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SEJ, Other Groups, Object to US Geological Survey Interview Curbs

The Society of Environmental Journalists and 10 other journalism groups have written Interior Secretary Ryan Zinke (pictured, left) urging him not to interpose political appointees between reporters and the scientists they need to interview. Text here.

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Will State, Local Pesticide Bans Make More News?

When EPA falls short on regulation of pesticides, might states step into the breach? That’s exactly what happened in June when Hawaii banned toxic organophosphate chlorpyrifos. To take a closer look, this week’s TipSheet reports on how federal regulation opens the door for state, or even local, preemption and offers angles and resources for environmental reporters.

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House Investigators Document EPA’s Political Screening, Slow-Walking of FOIAs

A top House Democrat is accusing EPA of deliberately politically screening and slow-walking the fulfillment of Freedom of Information Act requests — and journalism groups are objecting to the delay. The Society of Environmental Journalists wrote Scott Pruitt, Administrator of the U.S. Environmental Protection Agency on June 26, calling on him to "to end this assault on government transparency now."

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Coming to a Coastal Area Near You — Drowning Real Estate

​It’s a blockbuster — literally. Homes by the tens of thousands are at risk of being lost to coastal flooding in coming years, communities broken up thanks to climate change. This week’s TipSheet tells you how to find the data to tell the story and provides examples of model reporting.

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“Pandora's Garden: Kudzu, Cockroaches, and Other Misfits of Ecology”

​Weird and unwanted critters are the subject of a new collection of literary essays that mine the author’s experience to help tell a well-researched, entertaining story of invasive species and the pitfalls of ecological tampering. Read our BookShelf review of “Pandora's Garden: Kudzu, Cockroaches, and Other Misfits of Ecology.”

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“What the Eyes Don’t See: A Story of Crisis, Resistance, and Hope in an American City”

​The tale of the Flint, Michigan, drinking water crisis is told anew in a just-released book by a key protagonist in the tragedy. Dr. Mona Hanna-Attisha’s “What the Eyes Don’t See: A Story of Crisis, Resistance, and Hope in an American City” is written with a grace, clarity, honesty and passion that our BookShelf editor Tom Henry says brings a unique perspective to this important story of American environmental injustice.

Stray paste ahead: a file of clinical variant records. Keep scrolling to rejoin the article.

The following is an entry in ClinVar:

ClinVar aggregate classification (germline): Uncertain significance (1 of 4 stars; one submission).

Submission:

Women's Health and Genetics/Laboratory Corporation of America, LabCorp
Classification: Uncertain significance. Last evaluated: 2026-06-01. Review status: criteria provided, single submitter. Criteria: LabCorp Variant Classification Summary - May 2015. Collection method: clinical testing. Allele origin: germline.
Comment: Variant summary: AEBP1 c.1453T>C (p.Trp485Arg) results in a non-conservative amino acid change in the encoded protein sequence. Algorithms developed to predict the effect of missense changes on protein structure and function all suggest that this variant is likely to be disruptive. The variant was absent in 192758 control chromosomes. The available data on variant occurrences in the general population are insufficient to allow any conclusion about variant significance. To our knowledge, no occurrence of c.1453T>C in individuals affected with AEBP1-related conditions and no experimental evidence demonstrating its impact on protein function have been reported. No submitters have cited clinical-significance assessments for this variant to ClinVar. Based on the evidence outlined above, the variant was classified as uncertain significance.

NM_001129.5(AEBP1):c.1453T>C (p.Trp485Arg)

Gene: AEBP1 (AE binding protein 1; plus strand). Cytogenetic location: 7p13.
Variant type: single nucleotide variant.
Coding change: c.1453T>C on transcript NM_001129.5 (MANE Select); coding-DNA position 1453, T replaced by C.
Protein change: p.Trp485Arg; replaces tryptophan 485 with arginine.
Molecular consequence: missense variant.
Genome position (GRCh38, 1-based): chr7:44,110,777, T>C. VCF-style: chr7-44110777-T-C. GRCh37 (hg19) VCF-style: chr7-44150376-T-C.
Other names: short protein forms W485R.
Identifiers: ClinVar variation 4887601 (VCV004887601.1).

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Author Sees Flint at Intersection of Democracy, Environmental Injustice

A key figure in the Flint, Mich., drinking water crisis, Dr. Mona Hanna-Attisha, talks with SEJournal’s Between the Lines about her new book on the tragedy, and how she hopes telling the tale of the intersection of environmental injustice, racism, poverty and democracy might provide inspiration for other communities.

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Breaking the ‘Cycle’ on Chemical Safety Story

Chemical plant explosions make for fiery headlines, but then the reporting tends to flame out. The latest Backgrounder spells out why environmental journalists should stay vigilant on chemical safety coverage, with news hooks and ingredients for a potent mix of advance stories.

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EPA Inaction Leaves Smog an Endless Summer Story

It’s summer smog season, with all its unpleasant environmental and health impacts. But if you’re reporting on this perpetual problem, you may not be able to rely on the EPA to help you figure out where it is worst. This week’s TipSheet explains, then helps get you started on your own smog coverage.

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Veteran Photo Editor on Making Visual Storytelling a ‘Lead Actor’

​Visual storytelling can serve as a primary narrative tool, especially when it comes to human impacts on the environment. That’s the case made by acclaimed former National Geographic photo editor Dennis Dimick in this feature interview, that delves into his unexpected journalistic career.

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